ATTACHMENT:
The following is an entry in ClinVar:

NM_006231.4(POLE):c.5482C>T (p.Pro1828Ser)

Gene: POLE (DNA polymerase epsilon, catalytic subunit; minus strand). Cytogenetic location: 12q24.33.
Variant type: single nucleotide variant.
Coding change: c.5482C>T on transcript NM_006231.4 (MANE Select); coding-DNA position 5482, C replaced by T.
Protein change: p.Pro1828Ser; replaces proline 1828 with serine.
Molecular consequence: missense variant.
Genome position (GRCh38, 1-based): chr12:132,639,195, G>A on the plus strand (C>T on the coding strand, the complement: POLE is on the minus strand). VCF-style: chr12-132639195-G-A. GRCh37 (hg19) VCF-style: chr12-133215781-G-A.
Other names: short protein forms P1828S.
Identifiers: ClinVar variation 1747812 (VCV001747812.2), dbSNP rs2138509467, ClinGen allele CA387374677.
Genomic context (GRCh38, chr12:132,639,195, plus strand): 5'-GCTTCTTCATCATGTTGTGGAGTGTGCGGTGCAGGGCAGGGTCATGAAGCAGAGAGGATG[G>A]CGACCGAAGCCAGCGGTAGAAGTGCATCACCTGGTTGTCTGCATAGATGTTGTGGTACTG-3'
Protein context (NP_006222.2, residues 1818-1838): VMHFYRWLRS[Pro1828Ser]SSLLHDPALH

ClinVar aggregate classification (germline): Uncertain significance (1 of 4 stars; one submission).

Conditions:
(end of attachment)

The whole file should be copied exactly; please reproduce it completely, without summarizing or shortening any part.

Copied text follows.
The following is an entry in ClinVar:

NM_006231.4(POLE):c.5482C>T (p.Pro1828Ser)

Gene: POLE (DNA polymerase epsilon, catalytic subunit; minus strand). Cytogenetic location: 12q24.33.
Variant type: single nucleotide variant.
Coding change: c.5482C>T on transcript NM_006231.4 (MANE Select); coding-DNA position 5482, C replaced by T.
Protein change: p.Pro1828Ser; replaces proline 1828 with serine.
Molecular consequence: missense variant.
Genome position (GRCh38, 1-based): chr12:132,639,195, G>A on the plus strand (C>T on the coding strand, the complement: POLE is on the minus strand). VCF-style: chr12-132639195-G-A. GRCh37 (hg19) VCF-style: chr12-133215781-G-A.
Other names: short protein forms P1828S.
Identifiers: ClinVar variation 1747812 (VCV001747812.2), dbSNP rs2138509467, ClinGen allele CA387374677.
Genomic context (GRCh38, chr12:132,639,195, plus strand): 5'-GCTTCTTCATCATGTTGTGGAGTGTGCGGTGCAGGGCAGGGTCATGAAGCAGAGAGGATG[G>A]CGACCGAAGCCAGCGGTAGAAGTGCATCACCTGGTTGTCTGCATAGATGTTGTGGTACTG-3'
Protein context (NP_006222.2, residues 1818-1838): VMHFYRWLRS[Pro1828Ser]SSLLHDPALH

ClinVar aggregate classification (germline): Uncertain significance (1 of 4 stars; one submission).

Conditions: